This post comes to us from a member of our Fire Wife Sisterhood. It’s just one example of how a community can learn from each other and be encouraged and inspired. There are simply too many stories for us to post them all as a blog post but sometimes one stands out more than another. Lives transform in community. You become the community of people you spend the most time with. If you are looking for support in your marriage to a firefighter or want to be a cheerleader in a community that honors marriage, please consider supporting the Fire Wife Sisterhood. ~ Lori Mercer @wifeonfire
I have to share a success story. It may seem minor to some, but I have had to work hard on this for 3 years now.
Early last week my firefighter must have gone on a horrendous call that left him reeling emotionally. He came home short-tempered and quiet. For the 2 days he was off, he talked basically only when spoken to, and didn’t initiate much conversation. He was talking in his sleep a bit- enough to lead me to believe the call was a child abuse type call. I didn’t pry. I asked him after a few hours the first day if everything was all right and he sort of mumbled something as he headed into the garage to “work”- basically to occupy his mind for a bit on monotonous tasks, like organizing his tools, etc.
For the two days he was home I tried to be there to support him- extra long hugs, patience and a will to wait this out instead of force him to talk. He went to his next shift and I didn’t hear from him all shift except a response to a question I had texted him (“yes” was the reply).
Friday morning he was still quiet and I let him know I knew something was bothering him but I didn’t need to know what it was unless he wanted to talk about it, but either way I was there for him. The day passed. That night I got home from work and he had gotten his mom to take the kids for the night, we went out and met some friends at a country bar and did some line dancing. During a slow song, he pulled me onto the dance floor and during the song, apologized for how he’d been all week, he said I didn’t want to know what had been bothering him, but it was a call he had to go on and he was sorry he let it roll into his daily life at home. I told him I knew what he had to deal with had to be very upsetting and I understood that it is human nature to not be able to always shut off those feelings once you are off shift. I explained that I felt a little uneasy not knowing what I could do or say to possibly help but I just needed him to know I was there for him. He hugged me, kissed me and said that was all he needed to hear and from then on, through the weekend, he was back to his normal self.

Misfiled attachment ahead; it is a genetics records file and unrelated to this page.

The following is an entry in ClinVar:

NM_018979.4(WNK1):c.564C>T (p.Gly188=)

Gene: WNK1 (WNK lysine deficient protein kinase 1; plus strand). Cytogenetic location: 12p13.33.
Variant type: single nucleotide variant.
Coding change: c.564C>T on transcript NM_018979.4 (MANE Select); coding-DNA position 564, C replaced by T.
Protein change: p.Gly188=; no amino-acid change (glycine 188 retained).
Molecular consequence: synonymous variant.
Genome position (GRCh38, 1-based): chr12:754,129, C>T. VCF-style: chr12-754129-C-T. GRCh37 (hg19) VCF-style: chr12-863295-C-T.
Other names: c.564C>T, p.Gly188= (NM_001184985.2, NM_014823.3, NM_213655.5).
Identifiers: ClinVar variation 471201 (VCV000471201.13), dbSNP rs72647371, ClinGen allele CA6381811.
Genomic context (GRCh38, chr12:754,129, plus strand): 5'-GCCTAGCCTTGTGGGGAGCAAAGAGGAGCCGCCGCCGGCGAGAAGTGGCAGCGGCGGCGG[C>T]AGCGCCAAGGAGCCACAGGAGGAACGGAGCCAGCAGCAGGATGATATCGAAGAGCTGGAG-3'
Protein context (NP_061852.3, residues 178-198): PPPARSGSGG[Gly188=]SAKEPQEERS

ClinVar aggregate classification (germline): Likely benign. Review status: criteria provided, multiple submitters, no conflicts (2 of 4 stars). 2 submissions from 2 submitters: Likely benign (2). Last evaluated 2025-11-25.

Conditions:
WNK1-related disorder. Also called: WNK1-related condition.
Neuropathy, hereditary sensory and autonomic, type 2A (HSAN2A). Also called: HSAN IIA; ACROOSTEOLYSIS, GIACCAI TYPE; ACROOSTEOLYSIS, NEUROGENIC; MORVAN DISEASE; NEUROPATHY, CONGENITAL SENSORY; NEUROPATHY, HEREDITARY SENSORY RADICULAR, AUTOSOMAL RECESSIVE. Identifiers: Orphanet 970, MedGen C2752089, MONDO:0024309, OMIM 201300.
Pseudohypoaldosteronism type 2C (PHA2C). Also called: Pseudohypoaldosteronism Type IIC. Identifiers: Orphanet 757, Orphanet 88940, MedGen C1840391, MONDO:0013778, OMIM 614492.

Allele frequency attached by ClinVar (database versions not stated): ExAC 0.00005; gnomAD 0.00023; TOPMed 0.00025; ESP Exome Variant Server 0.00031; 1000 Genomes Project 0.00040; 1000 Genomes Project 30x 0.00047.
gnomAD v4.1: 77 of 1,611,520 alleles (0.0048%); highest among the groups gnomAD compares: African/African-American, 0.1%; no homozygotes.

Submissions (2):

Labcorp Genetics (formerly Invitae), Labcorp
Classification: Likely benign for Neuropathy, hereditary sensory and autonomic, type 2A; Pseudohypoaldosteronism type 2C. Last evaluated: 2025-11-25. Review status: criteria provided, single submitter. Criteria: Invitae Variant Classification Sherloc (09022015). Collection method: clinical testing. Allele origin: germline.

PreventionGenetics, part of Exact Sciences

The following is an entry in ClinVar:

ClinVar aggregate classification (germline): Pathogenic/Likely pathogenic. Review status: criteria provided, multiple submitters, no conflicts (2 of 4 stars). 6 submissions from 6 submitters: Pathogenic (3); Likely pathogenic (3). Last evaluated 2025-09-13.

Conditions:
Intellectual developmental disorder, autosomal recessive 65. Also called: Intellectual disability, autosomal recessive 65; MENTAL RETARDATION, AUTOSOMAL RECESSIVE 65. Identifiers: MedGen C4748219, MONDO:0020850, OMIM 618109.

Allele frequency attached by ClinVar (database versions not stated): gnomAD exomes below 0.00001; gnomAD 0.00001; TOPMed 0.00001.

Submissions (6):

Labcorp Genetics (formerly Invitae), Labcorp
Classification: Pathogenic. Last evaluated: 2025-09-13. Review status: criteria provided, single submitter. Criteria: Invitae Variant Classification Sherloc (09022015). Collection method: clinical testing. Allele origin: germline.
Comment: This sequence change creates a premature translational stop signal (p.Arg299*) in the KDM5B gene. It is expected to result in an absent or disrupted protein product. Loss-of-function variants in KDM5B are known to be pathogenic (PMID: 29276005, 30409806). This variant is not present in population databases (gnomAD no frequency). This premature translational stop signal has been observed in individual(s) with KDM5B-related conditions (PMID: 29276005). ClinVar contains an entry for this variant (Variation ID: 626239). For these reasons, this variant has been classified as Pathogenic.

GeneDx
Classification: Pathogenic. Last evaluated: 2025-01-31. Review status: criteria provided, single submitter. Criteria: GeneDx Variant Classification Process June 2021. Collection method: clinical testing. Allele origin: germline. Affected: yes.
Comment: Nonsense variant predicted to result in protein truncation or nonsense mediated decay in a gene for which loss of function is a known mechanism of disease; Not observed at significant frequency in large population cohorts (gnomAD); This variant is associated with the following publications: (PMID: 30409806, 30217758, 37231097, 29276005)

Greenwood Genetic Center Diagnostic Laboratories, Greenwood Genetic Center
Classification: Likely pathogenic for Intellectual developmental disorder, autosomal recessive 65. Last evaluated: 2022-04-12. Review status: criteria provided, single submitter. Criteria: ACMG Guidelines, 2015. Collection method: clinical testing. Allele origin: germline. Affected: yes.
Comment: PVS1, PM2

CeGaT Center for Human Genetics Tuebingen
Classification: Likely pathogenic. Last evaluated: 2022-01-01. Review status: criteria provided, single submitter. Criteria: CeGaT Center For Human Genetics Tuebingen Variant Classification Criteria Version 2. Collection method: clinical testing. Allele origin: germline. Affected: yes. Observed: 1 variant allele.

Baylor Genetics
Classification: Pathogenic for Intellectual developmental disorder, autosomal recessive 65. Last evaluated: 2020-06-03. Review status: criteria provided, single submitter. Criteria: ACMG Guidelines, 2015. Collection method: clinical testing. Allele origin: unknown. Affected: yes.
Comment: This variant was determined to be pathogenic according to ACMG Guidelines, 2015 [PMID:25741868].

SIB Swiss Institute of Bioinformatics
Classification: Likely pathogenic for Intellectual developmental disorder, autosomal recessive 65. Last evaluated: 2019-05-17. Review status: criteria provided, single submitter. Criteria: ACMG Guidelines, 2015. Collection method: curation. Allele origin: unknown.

My struggle for years has been to push and push to know what was wrong.
When he wasn’t ready to talk about it and I’d push, it would lead to an unnecessary argument over something stupid. This route was harder for me to do but so worth it. He told me Saturday that he tries really hard to “not bring his work home with him” and apologized again for the past week. Again, I just told him that he’s a hero for what he does, I am always there for him whether he wants to talk about it or not and left it at that. He seemed so much better by just having me reaffirm that to him- knowing he didn’t need to tell me about it. Prayers for the continued peace he’s found after this call and prayers for the people involved in the call too.
We are so grateful for the friendship and encouraging posts like this that the community of women in the Fire Wife Sisterhood share with each other. If there is anything about the fire life that is driving you crazy, or you just remember those days when you did it all without the support of hundreds of ladies across the country ready to send you a prayer, a hug or chocolate, then we’d love to have your support in the Fire Wife Sisterhood. The low monthly price supports our services here that honor marriage and family in the fire service.